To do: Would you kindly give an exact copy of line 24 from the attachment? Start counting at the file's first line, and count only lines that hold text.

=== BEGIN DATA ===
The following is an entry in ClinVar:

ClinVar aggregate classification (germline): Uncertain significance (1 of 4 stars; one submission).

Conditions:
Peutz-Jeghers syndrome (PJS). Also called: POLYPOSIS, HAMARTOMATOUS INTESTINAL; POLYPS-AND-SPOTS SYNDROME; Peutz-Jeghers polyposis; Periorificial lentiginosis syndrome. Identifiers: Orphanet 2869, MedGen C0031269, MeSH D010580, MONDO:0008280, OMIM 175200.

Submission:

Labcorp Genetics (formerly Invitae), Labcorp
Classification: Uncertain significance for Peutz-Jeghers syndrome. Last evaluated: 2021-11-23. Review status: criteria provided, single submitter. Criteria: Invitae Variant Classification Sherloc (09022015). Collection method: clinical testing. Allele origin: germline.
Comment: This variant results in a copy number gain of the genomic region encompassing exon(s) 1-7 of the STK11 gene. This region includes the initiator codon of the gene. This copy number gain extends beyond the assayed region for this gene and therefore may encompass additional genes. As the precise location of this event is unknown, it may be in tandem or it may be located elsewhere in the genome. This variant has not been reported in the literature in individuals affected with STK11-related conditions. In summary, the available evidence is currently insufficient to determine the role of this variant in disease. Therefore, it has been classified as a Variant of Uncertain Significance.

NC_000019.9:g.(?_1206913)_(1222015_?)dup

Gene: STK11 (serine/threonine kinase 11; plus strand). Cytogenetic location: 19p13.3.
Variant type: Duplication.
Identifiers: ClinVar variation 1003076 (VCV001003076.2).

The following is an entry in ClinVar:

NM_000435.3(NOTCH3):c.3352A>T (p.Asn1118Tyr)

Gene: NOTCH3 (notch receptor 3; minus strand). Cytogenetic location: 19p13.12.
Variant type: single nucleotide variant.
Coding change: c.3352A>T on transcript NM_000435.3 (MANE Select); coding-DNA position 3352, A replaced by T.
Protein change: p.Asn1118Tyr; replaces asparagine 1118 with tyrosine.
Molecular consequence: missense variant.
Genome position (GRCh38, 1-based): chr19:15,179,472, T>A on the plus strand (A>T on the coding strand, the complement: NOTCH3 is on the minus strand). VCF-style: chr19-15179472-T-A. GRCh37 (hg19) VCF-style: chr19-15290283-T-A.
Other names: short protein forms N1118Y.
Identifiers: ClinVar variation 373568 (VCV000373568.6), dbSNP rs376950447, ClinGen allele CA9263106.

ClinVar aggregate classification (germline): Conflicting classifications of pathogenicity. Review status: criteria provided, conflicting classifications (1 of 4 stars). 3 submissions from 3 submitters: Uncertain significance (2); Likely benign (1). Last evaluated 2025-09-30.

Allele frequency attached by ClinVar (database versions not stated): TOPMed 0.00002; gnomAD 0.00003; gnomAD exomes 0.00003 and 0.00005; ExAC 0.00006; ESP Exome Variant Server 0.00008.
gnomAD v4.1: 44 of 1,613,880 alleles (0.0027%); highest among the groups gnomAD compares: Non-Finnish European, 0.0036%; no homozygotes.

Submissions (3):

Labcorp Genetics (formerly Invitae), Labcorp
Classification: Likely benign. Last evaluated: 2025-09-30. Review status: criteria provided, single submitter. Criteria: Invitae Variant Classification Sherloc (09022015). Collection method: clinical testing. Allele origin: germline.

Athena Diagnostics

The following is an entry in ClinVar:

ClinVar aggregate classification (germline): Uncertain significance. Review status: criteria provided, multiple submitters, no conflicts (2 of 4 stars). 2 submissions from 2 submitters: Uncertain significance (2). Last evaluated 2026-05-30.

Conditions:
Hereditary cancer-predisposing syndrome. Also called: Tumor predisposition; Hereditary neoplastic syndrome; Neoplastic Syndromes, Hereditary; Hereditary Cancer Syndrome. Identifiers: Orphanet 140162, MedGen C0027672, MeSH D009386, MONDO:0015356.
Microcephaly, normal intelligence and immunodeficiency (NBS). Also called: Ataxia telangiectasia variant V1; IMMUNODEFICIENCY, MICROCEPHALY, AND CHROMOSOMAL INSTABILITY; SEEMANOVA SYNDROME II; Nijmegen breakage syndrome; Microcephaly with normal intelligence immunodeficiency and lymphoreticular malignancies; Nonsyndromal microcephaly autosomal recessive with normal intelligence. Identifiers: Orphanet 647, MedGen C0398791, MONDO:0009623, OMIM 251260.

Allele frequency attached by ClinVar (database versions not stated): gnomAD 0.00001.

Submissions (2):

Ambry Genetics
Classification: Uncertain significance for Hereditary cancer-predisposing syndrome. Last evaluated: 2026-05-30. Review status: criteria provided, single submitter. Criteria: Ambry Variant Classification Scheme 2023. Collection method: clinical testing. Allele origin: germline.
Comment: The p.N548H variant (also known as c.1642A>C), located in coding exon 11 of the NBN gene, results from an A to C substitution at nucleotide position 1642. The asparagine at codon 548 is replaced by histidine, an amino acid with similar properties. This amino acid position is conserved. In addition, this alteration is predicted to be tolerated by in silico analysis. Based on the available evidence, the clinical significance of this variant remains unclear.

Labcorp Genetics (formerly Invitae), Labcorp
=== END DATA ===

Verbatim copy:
Allele frequency attached by ClinVar (database versions not stated): TOPMed 0.00002; gnomAD 0.00003; gnomAD exomes 0.00003 and 0.00005; ExAC 0.00006; ESP Exome Variant Server 0.00008.